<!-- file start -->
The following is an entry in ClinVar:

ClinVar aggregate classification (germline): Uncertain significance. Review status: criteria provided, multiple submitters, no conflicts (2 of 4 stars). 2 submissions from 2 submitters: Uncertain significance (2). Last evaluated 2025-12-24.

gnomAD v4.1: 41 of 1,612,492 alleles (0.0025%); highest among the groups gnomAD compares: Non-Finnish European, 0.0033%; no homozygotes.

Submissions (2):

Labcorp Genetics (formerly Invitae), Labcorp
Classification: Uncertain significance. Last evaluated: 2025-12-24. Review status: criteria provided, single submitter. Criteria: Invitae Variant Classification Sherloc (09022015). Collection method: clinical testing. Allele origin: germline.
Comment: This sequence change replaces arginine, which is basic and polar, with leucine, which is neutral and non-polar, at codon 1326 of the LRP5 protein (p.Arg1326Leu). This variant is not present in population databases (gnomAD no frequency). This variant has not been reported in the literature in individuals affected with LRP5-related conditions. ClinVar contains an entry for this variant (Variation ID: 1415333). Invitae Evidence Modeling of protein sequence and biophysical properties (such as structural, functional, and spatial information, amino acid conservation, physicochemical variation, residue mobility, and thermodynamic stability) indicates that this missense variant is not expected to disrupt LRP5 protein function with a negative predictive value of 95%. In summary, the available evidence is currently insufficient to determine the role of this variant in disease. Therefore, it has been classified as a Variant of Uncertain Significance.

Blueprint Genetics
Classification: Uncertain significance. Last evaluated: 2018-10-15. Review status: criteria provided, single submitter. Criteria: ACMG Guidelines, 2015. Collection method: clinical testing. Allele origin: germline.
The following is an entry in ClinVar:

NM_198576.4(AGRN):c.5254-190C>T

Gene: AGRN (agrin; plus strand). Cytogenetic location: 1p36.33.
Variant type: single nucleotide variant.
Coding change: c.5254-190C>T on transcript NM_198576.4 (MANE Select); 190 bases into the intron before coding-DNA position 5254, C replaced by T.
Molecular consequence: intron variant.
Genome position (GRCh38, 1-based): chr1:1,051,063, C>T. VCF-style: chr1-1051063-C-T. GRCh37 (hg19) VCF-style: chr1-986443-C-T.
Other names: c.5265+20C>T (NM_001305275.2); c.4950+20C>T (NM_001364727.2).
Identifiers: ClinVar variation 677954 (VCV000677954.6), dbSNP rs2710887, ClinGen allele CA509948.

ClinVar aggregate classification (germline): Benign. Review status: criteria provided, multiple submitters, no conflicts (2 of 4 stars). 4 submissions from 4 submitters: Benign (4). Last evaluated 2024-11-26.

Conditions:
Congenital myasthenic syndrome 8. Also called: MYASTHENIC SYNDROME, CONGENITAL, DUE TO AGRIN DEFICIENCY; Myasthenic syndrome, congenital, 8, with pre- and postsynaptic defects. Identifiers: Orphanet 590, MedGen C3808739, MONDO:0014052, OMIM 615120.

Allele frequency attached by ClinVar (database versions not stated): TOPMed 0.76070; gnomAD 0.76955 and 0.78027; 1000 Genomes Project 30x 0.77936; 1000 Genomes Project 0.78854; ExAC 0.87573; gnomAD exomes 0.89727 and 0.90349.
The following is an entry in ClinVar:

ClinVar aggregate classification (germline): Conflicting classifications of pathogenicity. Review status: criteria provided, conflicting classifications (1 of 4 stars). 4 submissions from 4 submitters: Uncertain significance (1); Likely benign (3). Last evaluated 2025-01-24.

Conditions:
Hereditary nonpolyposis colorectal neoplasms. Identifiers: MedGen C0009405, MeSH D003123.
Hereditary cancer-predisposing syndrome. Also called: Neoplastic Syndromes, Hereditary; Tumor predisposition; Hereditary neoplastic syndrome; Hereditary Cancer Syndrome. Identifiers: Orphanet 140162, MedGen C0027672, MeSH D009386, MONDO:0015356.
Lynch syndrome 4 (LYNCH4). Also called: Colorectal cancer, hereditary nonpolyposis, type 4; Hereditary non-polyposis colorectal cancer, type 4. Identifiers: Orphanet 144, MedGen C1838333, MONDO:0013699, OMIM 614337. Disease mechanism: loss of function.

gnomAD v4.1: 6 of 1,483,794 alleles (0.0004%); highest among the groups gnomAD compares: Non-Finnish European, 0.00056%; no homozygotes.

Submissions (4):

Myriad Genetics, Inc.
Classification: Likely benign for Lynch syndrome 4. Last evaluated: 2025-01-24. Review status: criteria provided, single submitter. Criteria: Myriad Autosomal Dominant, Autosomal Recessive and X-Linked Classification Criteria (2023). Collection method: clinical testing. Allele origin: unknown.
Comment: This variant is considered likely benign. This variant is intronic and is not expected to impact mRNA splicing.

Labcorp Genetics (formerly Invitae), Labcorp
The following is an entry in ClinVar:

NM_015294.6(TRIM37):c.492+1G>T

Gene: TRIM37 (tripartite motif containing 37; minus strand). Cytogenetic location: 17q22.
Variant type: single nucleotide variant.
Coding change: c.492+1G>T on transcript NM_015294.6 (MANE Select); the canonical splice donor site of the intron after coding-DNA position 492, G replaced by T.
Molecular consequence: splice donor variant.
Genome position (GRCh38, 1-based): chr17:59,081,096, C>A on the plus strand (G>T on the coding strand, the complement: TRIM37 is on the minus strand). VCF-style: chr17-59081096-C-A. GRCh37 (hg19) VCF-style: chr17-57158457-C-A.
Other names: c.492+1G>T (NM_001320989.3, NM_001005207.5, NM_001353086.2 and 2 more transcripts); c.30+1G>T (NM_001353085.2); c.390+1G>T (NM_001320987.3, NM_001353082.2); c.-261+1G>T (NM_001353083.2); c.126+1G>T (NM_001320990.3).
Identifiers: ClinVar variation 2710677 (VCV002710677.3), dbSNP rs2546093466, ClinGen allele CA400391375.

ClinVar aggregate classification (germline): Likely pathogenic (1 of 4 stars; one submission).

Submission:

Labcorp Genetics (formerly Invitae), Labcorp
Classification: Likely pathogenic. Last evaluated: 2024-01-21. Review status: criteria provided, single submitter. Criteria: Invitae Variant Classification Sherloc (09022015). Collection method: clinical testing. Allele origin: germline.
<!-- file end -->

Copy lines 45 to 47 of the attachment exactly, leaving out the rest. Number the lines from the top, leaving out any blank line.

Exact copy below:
Submission:

Labcorp Genetics (formerly Invitae), Labcorp
Classification: Likely pathogenic. Last evaluated: 2024-01-21. Review status: criteria provided, single submitter. Criteria: Invitae Variant Classification Sherloc (09022015). Collection method: clinical testing. Allele origin: germline.